Accountable Physician Practice
An Accountable Physician Practice is a multispecialty medical group or physician organization that strives to integrate and coordinate the work of a community of physicians and healthcare professionals to provide comprehensive outpatient services for patients. These healthcare professionals work in teams and are encouraged and supported by the organization’s work flow processes communications procedures, and payment systems to quickly and easily get patients the care they need when they need it. The Accountable Physician Practice is built on the multispecialty medical group model: teams of physicians skilled in a range of specialties who practice together. These groups include primary care doctors, specialists, health educators, nurses, dietitians, and all the other health professionals a patient might need to stay healthy.

 

Accountable Care Organization
Generally, an Accountable Care Organization can be defined as a set of healthcare providers — including primary care physicians, specialists, and hospitals — who work together and accept collective responsibility for the cost and quality of care delivered to a population of patients.  Unlike the “patient-centered medical home” (see definition below), ACOs would be accountable for the cost and quality of care both within and outside of the primary care relationship. As such, ACOs must include specialists and hospitals in order to be able to control costs and improve health outcomes across the entire care continuum. ACOs by nature would be larger than a single medical home or physician’s office. There are many known benefits of the ACO structure over the medical home model, including the ability to better manage the care for a greater population of people with a larger budget. Being able to use the dollars across a wider range of patients and conditions allows for better overall cost management, less variation within the population, and the ability to track and trend for quality.

Coordinated Care
When a person requires the services of more than one doctor and across multiple healthcare facilities or settings, organizing and coordinating all of the patient’s needs can become complex and burdensome for patients.  When  care providers work together and support one another, patients are better able to get the right care at the right time. The result of coordinated care is enhanced quality of care and quality of life. Patients receive coordinated care from an efficient integrated or organized delivery system, wherein medical resources are shared by and communication about treatment plans takes place between all care providers so that the best, most-informed medical decisions can be made on behalf of the patient.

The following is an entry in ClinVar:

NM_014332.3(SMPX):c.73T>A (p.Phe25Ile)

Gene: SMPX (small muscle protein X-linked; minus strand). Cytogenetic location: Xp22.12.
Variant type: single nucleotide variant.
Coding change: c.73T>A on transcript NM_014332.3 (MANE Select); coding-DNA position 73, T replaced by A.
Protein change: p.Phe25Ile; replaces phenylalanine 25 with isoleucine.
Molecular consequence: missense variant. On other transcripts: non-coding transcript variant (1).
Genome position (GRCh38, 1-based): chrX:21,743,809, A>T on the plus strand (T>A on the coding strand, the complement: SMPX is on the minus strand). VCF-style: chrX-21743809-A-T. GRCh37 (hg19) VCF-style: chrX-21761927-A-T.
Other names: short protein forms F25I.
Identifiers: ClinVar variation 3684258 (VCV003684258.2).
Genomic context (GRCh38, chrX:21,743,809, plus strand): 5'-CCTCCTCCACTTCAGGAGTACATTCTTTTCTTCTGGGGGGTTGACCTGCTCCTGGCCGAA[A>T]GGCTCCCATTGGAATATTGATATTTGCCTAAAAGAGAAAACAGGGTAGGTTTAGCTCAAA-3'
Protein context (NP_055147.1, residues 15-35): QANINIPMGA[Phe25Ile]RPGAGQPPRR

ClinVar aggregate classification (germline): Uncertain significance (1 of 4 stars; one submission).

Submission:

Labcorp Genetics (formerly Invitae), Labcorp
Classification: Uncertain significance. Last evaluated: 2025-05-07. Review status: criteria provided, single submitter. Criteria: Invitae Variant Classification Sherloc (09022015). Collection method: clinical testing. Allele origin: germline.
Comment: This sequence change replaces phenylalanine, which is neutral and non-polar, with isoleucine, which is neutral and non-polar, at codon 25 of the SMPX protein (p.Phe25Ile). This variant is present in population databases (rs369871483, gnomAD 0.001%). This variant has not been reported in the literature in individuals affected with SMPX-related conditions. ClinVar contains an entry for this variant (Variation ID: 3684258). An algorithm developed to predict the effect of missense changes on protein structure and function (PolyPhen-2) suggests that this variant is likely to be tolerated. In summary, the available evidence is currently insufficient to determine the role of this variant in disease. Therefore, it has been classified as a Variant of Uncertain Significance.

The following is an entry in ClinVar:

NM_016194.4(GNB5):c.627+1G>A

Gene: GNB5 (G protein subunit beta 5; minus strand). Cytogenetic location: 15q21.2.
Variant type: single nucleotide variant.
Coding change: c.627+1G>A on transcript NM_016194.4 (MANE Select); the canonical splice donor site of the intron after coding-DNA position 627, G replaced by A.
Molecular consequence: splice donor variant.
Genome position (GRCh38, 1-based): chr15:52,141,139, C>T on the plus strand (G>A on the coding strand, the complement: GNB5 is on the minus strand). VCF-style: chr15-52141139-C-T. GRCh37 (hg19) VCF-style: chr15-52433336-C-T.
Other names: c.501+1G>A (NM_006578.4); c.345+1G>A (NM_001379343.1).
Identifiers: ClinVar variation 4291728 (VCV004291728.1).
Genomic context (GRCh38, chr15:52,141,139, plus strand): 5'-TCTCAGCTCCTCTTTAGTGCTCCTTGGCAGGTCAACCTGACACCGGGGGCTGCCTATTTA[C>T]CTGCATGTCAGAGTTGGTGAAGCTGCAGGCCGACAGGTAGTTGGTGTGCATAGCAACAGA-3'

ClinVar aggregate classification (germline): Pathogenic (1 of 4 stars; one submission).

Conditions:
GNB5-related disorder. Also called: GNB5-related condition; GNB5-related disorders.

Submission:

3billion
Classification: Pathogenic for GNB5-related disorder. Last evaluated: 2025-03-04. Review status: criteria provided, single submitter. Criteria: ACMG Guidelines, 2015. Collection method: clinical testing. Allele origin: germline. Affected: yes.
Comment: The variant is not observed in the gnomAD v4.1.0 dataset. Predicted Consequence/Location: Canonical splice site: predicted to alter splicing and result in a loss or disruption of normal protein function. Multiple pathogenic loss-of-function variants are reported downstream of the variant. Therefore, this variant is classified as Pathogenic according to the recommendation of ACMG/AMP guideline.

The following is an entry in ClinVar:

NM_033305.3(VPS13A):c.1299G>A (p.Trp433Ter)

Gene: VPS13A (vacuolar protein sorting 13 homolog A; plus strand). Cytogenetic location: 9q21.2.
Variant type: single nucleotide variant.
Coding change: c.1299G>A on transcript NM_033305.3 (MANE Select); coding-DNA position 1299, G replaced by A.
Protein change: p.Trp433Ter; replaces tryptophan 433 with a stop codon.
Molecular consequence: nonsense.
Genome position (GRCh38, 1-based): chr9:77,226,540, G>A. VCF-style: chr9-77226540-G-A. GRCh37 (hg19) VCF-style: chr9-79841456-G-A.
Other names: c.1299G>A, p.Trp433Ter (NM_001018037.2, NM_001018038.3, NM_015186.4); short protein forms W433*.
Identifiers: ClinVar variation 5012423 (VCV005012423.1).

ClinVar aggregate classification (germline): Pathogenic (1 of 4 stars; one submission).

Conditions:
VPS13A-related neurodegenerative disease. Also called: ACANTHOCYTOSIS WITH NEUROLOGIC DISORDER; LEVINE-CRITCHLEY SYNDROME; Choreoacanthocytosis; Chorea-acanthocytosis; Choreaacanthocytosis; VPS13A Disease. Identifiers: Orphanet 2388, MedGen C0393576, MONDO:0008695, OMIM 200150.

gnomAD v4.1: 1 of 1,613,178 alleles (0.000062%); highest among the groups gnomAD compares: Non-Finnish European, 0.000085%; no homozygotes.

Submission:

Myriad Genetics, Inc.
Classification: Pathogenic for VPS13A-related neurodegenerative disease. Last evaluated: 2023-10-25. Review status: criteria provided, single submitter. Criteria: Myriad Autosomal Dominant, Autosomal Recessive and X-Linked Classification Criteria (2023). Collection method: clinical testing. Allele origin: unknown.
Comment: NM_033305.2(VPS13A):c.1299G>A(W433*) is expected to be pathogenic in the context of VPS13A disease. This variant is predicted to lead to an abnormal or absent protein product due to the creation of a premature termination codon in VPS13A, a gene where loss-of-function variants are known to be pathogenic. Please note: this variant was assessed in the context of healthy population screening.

Medical Home
The Patient-Centered Medical Home model was proposed by the American Academy of Family Physicians, American Academy of Pediatrics, American College of Physicians, and American Osteopathic Association in 2007. It is, in essence, an enhanced primary care delivery model that strives to achieve better access, coordination of care, prevention, quality, and safety within the primary care practice, and to create a strong partnership between the patient and primary care physician. Like accountable care organizations, the medical home model is referenced many times in the current Affordable Care Act as one way to improve health outcomes through care coordination.

The Accountable Care Organization is also based around a strong primary care core. But ACOs are comprised of many “medical homes”—in other words, many primary care providers and/or practices that work together. Some have even dubbed ACOs the “medical village.”

Organized Delivery System
An organized delivery system is a “network of organizations that provides or arranges to provide a coordinated continuum of services to a defined population and is willing to be held clinically and fiscally accountable for the outcomes and health status of the population served.”  —S. M. Shortell and others, Remaking Health Care in America: The Evolution of Organized Delivery Systems (San Francisco: Jossey-Bass, 1996), p. 7.

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